Several animals have been euthanized and culled following the COVID spread. Find out whether your pet is at risk or not.
Denmark Kills Minks to Prevent COVID Spread
The Denmark government ordered mink farmers to cull their produce until 2022 to prevent the spread of COVID. This order is further extended to 2023. Though farm minks are equally vicious and aggressive as wild inks, their ancestors were chosen 150 years ago for their healthy traits and genes.
Culling the produce poses a huge loss for Denmark mink farmers given the existing pressure from animal rights laws.
China Kills Pet Animals Post COVID Infection
China is currently seeing a spike in the number of COVID cases. Harbin, a city in China, went from 0 to 67 COVID cases in one day. Liu, a Chinese cat owner, was one among them. She left her three cats with healthcare workers to receive her treatment.
Later on, the health care workers requested Liu’s approval to euthanize her cats after they tested positive on the 27th. Though the confirmation was not sent, the cats were killed on the 28th. People are doubtful about the results and the reason behind immediate euthanasia. Liu said that she wanted her pets to get a chance to live just like her.
Can Your Pet Get COVID?
Following the spread of the virus, veterinary researchers began to test pet animals for infections to prevent people from killing or abandoning their pets due to fear. The study researched 2 hamsters, 18 cats, and 32 dogs for several months.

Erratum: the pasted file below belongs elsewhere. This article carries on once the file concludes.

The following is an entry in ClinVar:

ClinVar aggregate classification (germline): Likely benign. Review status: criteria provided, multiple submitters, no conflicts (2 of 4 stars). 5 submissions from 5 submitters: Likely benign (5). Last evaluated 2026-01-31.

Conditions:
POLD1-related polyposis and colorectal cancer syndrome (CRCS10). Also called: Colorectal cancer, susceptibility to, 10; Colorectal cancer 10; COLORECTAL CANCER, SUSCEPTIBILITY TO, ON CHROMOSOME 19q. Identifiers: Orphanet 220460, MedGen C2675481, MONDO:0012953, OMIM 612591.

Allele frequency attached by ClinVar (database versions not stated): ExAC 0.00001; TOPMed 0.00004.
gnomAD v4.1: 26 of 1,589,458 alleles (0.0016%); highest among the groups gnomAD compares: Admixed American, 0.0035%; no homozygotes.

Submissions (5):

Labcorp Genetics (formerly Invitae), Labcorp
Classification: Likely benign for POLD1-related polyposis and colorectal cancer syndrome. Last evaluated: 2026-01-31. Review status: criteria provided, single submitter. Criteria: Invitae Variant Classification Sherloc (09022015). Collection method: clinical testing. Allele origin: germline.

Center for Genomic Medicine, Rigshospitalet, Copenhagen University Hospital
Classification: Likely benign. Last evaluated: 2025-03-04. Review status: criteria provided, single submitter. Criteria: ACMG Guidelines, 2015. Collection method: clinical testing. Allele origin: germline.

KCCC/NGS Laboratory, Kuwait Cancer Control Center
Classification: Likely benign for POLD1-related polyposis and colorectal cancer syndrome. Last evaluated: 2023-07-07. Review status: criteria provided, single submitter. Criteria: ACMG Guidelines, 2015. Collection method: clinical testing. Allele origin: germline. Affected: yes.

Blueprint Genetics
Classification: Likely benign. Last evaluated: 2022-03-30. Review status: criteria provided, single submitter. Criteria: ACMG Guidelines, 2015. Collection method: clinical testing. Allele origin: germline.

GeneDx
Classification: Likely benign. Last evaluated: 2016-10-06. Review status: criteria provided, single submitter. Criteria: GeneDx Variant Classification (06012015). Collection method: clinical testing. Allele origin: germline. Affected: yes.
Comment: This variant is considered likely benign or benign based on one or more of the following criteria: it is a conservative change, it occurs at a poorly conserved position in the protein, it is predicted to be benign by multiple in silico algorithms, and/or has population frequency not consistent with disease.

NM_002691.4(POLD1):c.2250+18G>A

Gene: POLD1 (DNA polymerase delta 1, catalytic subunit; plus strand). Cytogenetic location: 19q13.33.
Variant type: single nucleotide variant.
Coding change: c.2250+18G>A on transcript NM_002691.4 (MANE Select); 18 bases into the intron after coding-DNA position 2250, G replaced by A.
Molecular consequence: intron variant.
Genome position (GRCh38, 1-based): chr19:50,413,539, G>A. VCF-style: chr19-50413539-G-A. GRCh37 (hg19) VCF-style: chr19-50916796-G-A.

In the end, 2 dogs and 1 cat contracted the infection but they were still not a threat to others in their habitat. The study confirmed animals are highly immune against the disease and even the infected ones are not a transmission threat.
Should You Euthanize a Sick Pet?
Veterinarians suggest euthanizing really sick and untreatable aggressive pets but are pets infected with COVID need to be put down?
Many netizens approve of this for the greater good. Animal lovers are still skeptical and prefer to have their pets get treated rather than being euthanized.
While research is still going on to prevent COVID from becoming endemic. Animals contracting COVID and vaccines for them are not on the priority list with millions of humans who don’t have access to vaccines.